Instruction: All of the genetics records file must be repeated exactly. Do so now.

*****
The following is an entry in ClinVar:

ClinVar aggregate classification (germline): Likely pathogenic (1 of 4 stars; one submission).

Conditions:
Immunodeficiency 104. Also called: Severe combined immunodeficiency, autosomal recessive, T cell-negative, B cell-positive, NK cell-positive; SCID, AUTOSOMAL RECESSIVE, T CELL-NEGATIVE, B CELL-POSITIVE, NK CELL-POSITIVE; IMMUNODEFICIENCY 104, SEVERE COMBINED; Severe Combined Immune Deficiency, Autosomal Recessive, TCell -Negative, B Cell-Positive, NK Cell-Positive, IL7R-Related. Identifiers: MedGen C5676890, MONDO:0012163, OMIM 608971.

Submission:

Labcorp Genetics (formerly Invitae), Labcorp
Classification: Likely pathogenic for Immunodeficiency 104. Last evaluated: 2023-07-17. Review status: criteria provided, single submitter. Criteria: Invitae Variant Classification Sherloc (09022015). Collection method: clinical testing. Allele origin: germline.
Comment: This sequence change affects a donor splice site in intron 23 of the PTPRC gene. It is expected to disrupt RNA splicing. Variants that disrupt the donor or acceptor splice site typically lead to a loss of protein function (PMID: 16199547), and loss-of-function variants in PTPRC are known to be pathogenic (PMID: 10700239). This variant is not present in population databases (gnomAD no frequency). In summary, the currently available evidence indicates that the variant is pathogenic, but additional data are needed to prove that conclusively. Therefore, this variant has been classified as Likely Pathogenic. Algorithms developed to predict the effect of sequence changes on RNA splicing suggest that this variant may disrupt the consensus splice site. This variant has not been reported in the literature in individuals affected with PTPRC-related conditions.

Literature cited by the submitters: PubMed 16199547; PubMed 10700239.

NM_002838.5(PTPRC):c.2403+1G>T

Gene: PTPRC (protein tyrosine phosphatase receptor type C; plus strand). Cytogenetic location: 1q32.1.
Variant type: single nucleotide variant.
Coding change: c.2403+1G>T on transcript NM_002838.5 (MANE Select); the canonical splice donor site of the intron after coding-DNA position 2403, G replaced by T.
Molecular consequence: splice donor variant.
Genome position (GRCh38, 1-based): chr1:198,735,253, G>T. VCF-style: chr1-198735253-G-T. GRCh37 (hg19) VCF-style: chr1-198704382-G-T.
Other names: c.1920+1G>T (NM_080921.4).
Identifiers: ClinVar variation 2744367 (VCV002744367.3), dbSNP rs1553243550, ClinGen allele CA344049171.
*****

The following is an entry in ClinVar:

ClinVar aggregate classification (germline): Likely pathogenic (1 of 4 stars; one submission).

Conditions:
Immunodeficiency 104. Also called: Severe combined immunodeficiency, autosomal recessive, T cell-negative, B cell-positive, NK cell-positive; SCID, AUTOSOMAL RECESSIVE, T CELL-NEGATIVE, B CELL-POSITIVE, NK CELL-POSITIVE; IMMUNODEFICIENCY 104, SEVERE COMBINED; Severe Combined Immune Deficiency, Autosomal Recessive, TCell -Negative, B Cell-Positive, NK Cell-Positive, IL7R-Related. Identifiers: MedGen C5676890, MONDO:0012163, OMIM 608971.

Submission:

Labcorp Genetics (formerly Invitae), Labcorp
Classification: Likely pathogenic for Immunodeficiency 104. Last evaluated: 2023-07-17. Review status: criteria provided, single submitter. Criteria: Invitae Variant Classification Sherloc (09022015). Collection method: clinical testing. Allele origin: germline.
Comment: This sequence change affects a donor splice site in intron 23 of the PTPRC gene. It is expected to disrupt RNA splicing. Variants that disrupt the donor or acceptor splice site typically lead to a loss of protein function (PMID: 16199547), and loss-of-function variants in PTPRC are known to be pathogenic (PMID: 10700239). This variant is not present in population databases (gnomAD no frequency). In summary, the currently available evidence indicates that the variant is pathogenic, but additional data are needed to prove that conclusively. Therefore, this variant has been classified as Likely Pathogenic. Algorithms developed to predict the effect of sequence changes on RNA splicing suggest that this variant may disrupt the consensus splice site. This variant has not been reported in the literature in individuals affected with PTPRC-related conditions.

Literature cited by the submitters: PubMed 16199547; PubMed 10700239.

NM_002838.5(PTPRC):c.2403+1G>T

Gene: PTPRC (protein tyrosine phosphatase receptor type C; plus strand). Cytogenetic location: 1q32.1.
Variant type: single nucleotide variant.
Coding change: c.2403+1G>T on transcript NM_002838.5 (MANE Select); the canonical splice donor site of the intron after coding-DNA position 2403, G replaced by T.
Molecular consequence: splice donor variant.
Genome position (GRCh38, 1-based): chr1:198,735,253, G>T. VCF-style: chr1-198735253-G-T. GRCh37 (hg19) VCF-style: chr1-198704382-G-T.
Other names: c.1920+1G>T (NM_080921.4).
Identifiers: ClinVar variation 2744367 (VCV002744367.3), dbSNP rs1553243550, ClinGen allele CA344049171.